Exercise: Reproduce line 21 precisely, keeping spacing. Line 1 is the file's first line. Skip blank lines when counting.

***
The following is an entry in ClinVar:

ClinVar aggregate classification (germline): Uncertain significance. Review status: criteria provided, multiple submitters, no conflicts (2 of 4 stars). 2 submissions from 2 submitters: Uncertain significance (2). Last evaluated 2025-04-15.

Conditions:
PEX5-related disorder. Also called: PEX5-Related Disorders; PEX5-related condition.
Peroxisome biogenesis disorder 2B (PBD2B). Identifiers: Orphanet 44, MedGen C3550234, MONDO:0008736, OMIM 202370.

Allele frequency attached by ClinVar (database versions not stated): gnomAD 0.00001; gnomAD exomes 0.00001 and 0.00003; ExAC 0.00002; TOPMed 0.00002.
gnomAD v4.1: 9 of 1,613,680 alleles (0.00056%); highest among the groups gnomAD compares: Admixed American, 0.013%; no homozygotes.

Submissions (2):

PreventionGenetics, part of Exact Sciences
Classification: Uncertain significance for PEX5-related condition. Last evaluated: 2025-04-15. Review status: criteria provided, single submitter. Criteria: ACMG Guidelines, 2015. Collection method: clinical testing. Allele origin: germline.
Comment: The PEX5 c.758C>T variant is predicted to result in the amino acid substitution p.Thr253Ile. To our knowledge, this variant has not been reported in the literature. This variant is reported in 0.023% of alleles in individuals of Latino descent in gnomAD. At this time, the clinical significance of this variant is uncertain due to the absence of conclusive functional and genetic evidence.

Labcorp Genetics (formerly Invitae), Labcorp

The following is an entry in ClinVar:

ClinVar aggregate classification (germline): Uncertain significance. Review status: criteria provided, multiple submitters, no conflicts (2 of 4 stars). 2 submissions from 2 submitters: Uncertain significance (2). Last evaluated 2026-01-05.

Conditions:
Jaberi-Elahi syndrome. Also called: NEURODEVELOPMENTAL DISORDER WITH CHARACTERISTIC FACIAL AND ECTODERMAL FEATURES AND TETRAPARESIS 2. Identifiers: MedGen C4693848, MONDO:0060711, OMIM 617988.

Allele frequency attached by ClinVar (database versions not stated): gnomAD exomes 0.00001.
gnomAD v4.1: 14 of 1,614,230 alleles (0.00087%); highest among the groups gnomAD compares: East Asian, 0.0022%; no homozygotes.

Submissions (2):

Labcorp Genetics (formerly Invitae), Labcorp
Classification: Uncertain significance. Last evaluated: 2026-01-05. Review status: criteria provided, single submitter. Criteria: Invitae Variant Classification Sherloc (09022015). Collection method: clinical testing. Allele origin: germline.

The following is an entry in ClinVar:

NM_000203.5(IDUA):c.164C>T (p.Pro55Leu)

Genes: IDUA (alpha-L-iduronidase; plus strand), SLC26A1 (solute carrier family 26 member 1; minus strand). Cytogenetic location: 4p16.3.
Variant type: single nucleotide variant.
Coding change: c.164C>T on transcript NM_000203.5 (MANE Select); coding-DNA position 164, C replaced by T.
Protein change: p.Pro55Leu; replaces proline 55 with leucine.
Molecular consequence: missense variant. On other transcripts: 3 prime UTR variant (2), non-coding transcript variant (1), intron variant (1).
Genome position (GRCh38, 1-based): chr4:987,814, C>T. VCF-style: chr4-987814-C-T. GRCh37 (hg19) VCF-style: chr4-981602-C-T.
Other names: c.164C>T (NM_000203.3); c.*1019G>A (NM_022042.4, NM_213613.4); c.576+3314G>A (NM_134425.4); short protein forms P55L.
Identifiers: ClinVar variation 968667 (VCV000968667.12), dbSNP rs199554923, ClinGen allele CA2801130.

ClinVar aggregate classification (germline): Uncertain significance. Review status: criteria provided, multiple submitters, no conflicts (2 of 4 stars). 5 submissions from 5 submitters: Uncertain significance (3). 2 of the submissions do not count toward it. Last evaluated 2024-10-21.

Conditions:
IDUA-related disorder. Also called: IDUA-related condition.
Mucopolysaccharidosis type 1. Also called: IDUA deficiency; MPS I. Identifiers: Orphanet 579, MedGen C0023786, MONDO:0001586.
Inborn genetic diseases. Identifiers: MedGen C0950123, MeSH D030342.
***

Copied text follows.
Classification: Uncertain significance. Last evaluated: 2026-01-05. Review status: criteria provided, single submitter. Criteria: Invitae Variant Classification Sherloc (09022015). Collection method: clinical testing. Allele origin: germline.